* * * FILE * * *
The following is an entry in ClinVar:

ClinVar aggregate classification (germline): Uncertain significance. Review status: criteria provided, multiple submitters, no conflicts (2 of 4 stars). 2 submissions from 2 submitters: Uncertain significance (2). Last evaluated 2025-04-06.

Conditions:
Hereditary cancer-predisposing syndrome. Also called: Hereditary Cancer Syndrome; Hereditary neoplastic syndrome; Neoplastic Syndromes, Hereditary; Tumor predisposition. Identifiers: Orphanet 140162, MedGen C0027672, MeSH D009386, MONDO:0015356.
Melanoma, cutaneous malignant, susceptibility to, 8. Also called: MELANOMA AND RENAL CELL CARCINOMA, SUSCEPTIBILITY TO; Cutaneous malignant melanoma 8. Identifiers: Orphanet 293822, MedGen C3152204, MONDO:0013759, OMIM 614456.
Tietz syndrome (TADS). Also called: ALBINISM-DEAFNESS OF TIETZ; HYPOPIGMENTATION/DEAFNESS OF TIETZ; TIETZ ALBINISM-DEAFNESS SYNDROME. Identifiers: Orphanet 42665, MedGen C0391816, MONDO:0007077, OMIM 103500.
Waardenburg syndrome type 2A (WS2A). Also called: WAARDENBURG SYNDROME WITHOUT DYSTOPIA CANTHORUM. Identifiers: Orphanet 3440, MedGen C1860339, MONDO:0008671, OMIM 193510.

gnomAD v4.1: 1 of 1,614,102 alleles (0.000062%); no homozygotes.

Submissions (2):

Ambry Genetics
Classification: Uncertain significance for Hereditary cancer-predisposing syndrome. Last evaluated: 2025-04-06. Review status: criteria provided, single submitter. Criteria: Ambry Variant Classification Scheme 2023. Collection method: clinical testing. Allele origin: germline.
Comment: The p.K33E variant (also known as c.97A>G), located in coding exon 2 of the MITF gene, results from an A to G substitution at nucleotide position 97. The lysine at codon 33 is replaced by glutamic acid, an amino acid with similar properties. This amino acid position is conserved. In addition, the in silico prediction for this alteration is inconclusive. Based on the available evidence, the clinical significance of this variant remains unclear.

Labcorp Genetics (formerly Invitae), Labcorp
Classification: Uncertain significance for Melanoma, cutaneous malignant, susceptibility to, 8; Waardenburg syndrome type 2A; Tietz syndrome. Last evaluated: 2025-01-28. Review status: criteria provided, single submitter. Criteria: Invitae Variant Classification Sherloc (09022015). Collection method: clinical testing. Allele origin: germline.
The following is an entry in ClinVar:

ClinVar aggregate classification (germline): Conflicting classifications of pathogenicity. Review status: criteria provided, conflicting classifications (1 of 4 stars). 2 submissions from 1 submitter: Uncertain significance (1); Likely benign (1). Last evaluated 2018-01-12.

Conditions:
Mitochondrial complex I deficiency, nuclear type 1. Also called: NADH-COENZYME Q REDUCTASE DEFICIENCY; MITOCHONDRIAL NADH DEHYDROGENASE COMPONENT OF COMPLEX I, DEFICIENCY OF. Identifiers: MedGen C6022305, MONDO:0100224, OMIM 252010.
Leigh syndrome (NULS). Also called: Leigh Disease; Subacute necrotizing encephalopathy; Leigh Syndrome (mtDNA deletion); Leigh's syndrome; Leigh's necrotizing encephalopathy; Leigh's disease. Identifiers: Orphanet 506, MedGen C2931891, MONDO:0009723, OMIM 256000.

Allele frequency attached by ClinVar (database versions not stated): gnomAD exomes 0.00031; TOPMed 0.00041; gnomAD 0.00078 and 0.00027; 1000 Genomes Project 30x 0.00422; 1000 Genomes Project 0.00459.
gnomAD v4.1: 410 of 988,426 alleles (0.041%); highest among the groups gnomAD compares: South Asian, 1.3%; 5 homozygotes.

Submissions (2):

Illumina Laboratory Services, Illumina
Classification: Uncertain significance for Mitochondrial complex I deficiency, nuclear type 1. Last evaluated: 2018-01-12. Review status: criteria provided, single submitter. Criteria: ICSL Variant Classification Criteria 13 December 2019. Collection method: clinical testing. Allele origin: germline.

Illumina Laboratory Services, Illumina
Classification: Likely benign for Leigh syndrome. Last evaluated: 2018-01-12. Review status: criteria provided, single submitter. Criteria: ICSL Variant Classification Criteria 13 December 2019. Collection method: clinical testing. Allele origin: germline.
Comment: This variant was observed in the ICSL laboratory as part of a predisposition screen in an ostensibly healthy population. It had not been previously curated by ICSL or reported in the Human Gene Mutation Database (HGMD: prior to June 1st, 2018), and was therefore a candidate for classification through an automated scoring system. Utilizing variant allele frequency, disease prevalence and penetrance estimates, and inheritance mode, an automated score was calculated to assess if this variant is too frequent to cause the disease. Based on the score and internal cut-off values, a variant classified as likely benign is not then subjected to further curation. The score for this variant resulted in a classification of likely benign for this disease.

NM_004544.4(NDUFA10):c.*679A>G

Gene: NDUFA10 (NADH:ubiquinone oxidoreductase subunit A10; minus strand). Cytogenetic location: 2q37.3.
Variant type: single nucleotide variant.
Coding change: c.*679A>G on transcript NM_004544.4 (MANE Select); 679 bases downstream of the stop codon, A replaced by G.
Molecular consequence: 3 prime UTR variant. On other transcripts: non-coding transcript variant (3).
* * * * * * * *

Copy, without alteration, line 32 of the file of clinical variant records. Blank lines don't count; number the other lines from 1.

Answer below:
Molecular consequence: 3 prime UTR variant. On other transcripts: non-coding transcript variant (3).